September 9, 2013 by middleearthnj
September is national Attendance Awareness Month. (You can learn more about this initiative at http://www.attendanceworks.org/attendancemonth/.) As school begins, parents are often considering how to ensure their child has a successful school year. Ironically, one of the easiest ways to ensure a child’s success is one that is often overlooked: regular attendance. Nationwide, as many as one out of 10 students is chronically absent, which means that they miss 10 percent or more of school days. Chronic absence is a leading, early warning sign of academic trouble. Consider some of these facts:
- By 6th grade, missing 10% of the school year (18 days) is strongly linked to course failure and eventually dropping out of high school.
- By 9th grade, regular and high attendance is a better predictor of graduation rates than 8th grade test scores. A full 25% of American students drop out of high school, and the majority of them were chronically absent first.
- Students should miss no more than 9 days of school each year to stay engaged, successful and on track to graduation.
- Absences can be a sign that a student is losing interest in school, struggling with school work, dealing with a bully, or facing some other potentially serious difficulty.
- Students can be chronically absent even if they only miss a day or two every couple of weeks.
What Parents Should Know
- Good attendance helps children do well in school and eventually in the workplace.
- Absences matter regardless of whether the absences are sporadic or consecutive, excused or unexcused.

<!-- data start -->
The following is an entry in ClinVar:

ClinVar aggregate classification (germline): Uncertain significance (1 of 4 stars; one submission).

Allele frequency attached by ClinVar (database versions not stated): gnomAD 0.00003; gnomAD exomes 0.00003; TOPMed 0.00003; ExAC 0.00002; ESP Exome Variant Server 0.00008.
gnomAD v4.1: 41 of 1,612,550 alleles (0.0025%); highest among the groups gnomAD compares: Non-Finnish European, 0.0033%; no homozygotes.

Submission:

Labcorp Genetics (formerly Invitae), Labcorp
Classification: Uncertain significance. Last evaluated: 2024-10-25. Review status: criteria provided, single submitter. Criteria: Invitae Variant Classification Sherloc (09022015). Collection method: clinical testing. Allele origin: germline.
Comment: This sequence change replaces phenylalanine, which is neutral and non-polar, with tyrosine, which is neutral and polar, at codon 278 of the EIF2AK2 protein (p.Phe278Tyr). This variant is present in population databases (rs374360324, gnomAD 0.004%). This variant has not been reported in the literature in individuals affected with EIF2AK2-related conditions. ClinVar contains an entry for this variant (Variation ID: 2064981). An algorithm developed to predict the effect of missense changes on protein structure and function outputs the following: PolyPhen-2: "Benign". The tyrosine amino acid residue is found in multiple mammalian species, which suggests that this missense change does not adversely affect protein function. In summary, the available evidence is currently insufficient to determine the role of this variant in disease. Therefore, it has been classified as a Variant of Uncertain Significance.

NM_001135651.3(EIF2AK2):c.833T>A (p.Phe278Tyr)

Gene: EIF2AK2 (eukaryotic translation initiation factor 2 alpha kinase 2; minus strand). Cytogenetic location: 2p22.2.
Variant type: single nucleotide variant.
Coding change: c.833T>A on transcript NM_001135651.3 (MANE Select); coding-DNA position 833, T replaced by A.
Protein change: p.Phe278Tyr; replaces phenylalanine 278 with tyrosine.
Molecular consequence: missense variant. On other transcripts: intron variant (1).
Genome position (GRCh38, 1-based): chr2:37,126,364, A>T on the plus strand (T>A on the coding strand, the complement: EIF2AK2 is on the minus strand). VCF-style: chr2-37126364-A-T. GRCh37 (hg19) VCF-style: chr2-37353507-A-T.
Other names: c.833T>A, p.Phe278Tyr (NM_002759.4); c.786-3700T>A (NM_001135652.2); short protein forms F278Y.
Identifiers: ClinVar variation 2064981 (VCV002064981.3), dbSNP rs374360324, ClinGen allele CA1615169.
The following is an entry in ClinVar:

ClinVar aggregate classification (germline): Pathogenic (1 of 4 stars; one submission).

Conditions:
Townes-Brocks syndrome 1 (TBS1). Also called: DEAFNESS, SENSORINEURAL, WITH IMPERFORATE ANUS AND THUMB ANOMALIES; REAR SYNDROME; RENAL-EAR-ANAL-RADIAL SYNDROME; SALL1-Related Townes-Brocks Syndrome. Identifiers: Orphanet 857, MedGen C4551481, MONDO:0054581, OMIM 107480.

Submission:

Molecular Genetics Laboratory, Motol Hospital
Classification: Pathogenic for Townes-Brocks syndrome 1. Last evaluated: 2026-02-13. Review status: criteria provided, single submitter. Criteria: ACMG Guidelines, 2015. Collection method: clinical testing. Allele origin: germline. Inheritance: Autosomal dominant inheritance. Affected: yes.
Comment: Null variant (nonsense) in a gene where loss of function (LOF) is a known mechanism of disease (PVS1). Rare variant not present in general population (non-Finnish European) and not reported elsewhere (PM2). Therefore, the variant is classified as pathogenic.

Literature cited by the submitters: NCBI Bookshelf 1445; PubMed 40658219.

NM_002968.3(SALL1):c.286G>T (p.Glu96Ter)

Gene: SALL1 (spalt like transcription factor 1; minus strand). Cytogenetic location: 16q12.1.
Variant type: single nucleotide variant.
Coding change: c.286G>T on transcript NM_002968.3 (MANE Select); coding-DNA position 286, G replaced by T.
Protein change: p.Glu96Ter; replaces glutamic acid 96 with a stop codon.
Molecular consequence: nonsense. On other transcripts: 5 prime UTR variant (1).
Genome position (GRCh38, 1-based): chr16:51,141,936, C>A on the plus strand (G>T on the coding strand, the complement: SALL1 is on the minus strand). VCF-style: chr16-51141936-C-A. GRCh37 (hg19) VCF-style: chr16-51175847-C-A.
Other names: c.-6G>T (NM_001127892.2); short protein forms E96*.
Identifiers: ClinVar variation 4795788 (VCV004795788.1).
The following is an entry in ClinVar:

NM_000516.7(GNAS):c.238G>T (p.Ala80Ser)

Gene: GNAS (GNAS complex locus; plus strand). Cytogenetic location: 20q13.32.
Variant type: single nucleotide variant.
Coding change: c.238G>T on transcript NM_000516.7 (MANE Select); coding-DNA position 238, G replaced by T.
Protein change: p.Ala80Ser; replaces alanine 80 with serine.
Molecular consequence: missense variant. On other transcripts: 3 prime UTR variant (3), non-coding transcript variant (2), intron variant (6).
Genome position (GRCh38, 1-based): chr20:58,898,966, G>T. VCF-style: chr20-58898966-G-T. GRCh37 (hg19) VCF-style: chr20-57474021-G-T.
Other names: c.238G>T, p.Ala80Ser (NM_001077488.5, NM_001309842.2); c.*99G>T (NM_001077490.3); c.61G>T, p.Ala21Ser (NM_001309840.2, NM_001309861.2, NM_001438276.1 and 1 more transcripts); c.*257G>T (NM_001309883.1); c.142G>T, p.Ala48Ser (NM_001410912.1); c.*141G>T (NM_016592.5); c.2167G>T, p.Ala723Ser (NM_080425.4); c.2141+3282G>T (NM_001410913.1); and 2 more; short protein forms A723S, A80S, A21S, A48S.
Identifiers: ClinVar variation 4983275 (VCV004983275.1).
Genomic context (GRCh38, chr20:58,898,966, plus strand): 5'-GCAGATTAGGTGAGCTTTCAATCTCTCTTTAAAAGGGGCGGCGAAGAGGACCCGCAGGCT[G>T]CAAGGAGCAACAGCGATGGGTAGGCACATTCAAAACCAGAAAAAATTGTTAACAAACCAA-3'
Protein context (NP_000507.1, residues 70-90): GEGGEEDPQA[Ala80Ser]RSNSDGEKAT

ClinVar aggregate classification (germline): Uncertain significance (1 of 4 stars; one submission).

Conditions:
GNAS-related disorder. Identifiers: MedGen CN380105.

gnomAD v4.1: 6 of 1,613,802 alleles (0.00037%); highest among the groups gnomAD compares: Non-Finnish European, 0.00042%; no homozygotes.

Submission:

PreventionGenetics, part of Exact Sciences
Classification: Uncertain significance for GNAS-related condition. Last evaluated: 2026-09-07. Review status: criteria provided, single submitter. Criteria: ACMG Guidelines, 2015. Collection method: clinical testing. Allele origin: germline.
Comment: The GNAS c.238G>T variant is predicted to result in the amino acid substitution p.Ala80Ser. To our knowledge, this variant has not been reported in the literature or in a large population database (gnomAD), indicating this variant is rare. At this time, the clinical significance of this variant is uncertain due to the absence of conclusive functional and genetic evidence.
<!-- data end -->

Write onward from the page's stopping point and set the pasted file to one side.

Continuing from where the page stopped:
- Some absences are unavoidable – your child needs to stay home when they are sick. The important thing is to get your children to school as often as possible.
- Your child’s absences can affect the whole classroom, slowing down the teacher’s instruction.
What Parents Can Do
- Communicate the importance of showing up to school everyday and that you expect regular attendance. Be clear that you consider school to be your teen’s first and most important job. Teens should understand that they are learning responsibility by showing up to school on time every day, and they will be more successful both academically now, and in the workplace later.
- Help your child maintain daily routines, such as finishing homework and getting a good night’s sleep. Older children need 8 ½ to 9 ½ hours of sleep each night. Make sure that when the lights go out, so do the cell phones, video games and computers.
- Families should avoid extended vacations that require your children to miss school. Try to line up vacations with the school’s schedule. And, try not to schedule dental and medical appointments during the school day.
- Be a positive role model. Do not call in sick to your workplace for any reason other than true illness. Avoid asking older students to miss school so they can help with household errands or watch a younger sibling.
- Don’t let your child stay home unless truly sick. Complaints of headaches or stomach aches may be signs of anxiety. If your child wants to miss school, determine the root cause:
- Find out if your child feels engaged by his classes or is bored.
- Ask your teen to tell you if they feel like they have too much work or don’t understand the lessons, so that you can help them. Stay on top of academic progress and seek help from teachers or tutors, if necessary.
- Make sure your teen has friends and feels safe from bullies, peer pressure, and other threats. Social issues are a frequent reason for skipping school.
- Determine if behavioral issues and school discipline policies are a problem for your child.
- Encourage meaningful afterschool activities, including sports and clubs.
- Know the school’s attendance policy – incentives and penalties. Check on your child’s attendance to be sure absences are not piling up.
- Get to know the teachers and administrators. Make sure they know how to contact you. Trusting relationships with teachers can help teens overcome barriers to good attendance. Approach your teen’s teachers if you notice sudden changes in their behavior. These could be tied to something going on at school.
Everyone can make a difference in the education of our youth by helping students and families understand that avoiding school absences, whenever possible, is essential for a child to realize their hopes and dreams.